Members of the House Freedom Caucus elected Rep. Bob Good (R-Va.) to serve as the group’s next chairman, elevating the Virginia Republican to chief of the conservative group that has a long tradition of being a thorn in the side of House GOP leadership.
The right-wing group, which consists of around three dozen members, chose Good to be its next leader during a closed-door meeting Monday night, a source told The Hill. The role is currently held by Rep. Scott Perry (R-Pa.).
Its selection of Good, one of the eight Republicans who voted to oust former Speaker Kevin McCarthy (R-Calif.), confirms the Freedom Caucus’s embrace of hardline, confrontational tactics that have been its hallmark since its inception in 2015.
But it also shows that the Freedom Caucus is willing to elevate members who are not loyalists to former President Trump. Good, who still praises Trump, has endorsed Florida Gov. Ron DeSantis (R) for president.
The Freedom Caucus is often at the center of legislative fights, but its rabble-rousing members are not a monolith. And Good’s election did not come without some internal drama about the tactics that the group uses.
Rep. Warren Davidson (R-Ohio) said he would not seek re-election to the Freedom Caucus Board after it recommended Good to be the group’s next chairman, according to a letter sent to colleagues and reported by Axios hours before the vote.
“I am concerned that our group often relies too much on power (available primarily due to the narrow majority) and too little on influence with and among our colleagues. This approach is not a strong foundation for success,” Davidson wrote. “For me these concerns culminate with the Board’s recommendation that Bob Good serve as the next Chairman of the House Freedom Caucus.”
Davidson declined to discuss internal dynamics, only saying that he did send a letter to colleagues, but elaborated on the group’s influence more broadly.
“I think the real opportunity for us is to be more persuasive with our colleagues, to understand why we have the positions we have,” Davidson said. “They’ll inherently agree with us on some positions. But I think sometimes, you know, we should do more to make sure people understand that there’s merit behind the positions that the group has taken.”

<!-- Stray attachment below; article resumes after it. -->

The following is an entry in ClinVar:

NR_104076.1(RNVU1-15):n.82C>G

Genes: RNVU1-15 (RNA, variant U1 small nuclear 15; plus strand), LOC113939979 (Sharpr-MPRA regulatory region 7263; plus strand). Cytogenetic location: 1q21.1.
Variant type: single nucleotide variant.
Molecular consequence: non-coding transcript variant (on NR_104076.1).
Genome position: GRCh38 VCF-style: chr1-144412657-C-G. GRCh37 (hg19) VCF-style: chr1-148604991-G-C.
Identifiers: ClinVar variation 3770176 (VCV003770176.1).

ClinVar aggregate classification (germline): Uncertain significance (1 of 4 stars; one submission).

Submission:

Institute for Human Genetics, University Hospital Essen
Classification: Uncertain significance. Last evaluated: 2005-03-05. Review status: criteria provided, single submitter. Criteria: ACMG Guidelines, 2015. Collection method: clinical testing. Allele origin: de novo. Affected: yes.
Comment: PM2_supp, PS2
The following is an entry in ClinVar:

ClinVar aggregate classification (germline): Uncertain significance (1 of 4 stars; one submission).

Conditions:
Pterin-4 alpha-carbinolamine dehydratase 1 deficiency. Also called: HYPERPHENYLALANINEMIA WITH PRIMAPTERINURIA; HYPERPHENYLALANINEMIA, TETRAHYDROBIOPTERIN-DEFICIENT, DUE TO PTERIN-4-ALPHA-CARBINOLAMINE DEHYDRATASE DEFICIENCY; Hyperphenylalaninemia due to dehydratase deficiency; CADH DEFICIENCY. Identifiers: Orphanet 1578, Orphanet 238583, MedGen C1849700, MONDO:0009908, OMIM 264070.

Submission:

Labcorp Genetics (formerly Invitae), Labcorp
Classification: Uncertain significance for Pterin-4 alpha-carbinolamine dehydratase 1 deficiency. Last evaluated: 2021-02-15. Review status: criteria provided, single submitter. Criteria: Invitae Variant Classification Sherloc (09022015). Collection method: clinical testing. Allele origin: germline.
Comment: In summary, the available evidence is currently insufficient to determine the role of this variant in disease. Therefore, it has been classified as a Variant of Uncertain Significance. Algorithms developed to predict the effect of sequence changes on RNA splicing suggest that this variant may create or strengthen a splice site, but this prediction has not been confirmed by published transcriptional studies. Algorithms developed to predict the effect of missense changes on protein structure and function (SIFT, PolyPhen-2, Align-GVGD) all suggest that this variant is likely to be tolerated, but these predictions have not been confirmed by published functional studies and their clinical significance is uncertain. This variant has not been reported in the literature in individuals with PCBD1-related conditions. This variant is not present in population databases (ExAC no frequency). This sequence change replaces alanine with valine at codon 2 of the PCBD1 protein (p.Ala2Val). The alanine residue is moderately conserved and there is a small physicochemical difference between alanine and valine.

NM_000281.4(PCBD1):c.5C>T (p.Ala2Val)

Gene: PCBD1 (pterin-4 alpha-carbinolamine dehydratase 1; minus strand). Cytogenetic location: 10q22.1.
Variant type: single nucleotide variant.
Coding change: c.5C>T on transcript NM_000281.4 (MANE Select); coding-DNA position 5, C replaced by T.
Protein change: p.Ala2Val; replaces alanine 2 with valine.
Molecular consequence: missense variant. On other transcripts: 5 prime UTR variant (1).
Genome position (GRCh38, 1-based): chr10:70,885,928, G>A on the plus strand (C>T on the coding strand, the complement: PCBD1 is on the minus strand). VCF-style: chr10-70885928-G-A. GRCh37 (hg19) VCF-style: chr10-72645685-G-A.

Good, for his part, said ahead of his election that the idea that the Freedom Caucus is not doing enough to build influence among the rest of the Republican caucus is “demonstrably false.”
Perry, the outgoing chairman, brushed off the criticisms from Warren without directly addressing them.
“I don’t know if this is a newsflash for you, but people around here don’t always agree on everything,” Perry said.
Rep. Dan Bishop (R-N.C.), who is leaving the House after next year as he runs for North Carolina Attorney General, signaled that he disagreed with Davidson’s assessment.
“I think it’s easy to find oneself in a contradiction, a self-contradiction,” Bishop said. “Those categorical assertions sometimes don’t hold up. I don’t want to get into a detailed debate with my good, very good friend Warren Davidson on that point, but obviously there have been disagreements.”
Good was the only lawmaker officially on the ballot to be the group’s next chairman after he received support from the Freedom Caucus Board, according to Rep. Ralph Norman (R-S.C.). Warren, in the letter reported by Axios, said that he did not have an alternative nominee in mind.
Good has emerged as one of the more outspoken — and rabble-rousing — Republicans in the House Freedom Caucus, frequently bucking his party on votes and pushing leadership to the right.
In addition to being one of the eight Republicans who voted to oust McCarthy from the Speakership this year — a move that plunged the House into three weeks of chaos and brought legislative business in the chamber to a screeching halt — Good has been at the center of other major legislative fights.
The Virginia Republican also helped tank two of the four rules that failed on the House floor this year, including the revolt in June that brought the chamber to a standstill for roughly a week. That vote marked the first time since 2002 that a rule failed on the House floor.
Davidson’s disagreement about Good’s election is also not the only internal drama the Freedom Caucus has faced this year.
Over the summer, the group moved to oust firebrand Rep. Marjorie Taylor Greene (R-Ga.) from its ranks, in part over her support for a debt limit increase deal struck by McCarthy; a profanity-laced confrontation with Rep. Lauren Boebert (R-Colo.) on the House floor; and her close relationship with McCarthy despite the group’s natural antagonism toward leadership.
Greene similarly took a swipe at the group’s tactics after her ouster.
“I’m not a member of the burn-it-all-down caucus anymore,” Greene told reporters. “I’m a greatly, very happily a free agent and I want to do my job here.”
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This story originally Appeared on The Hill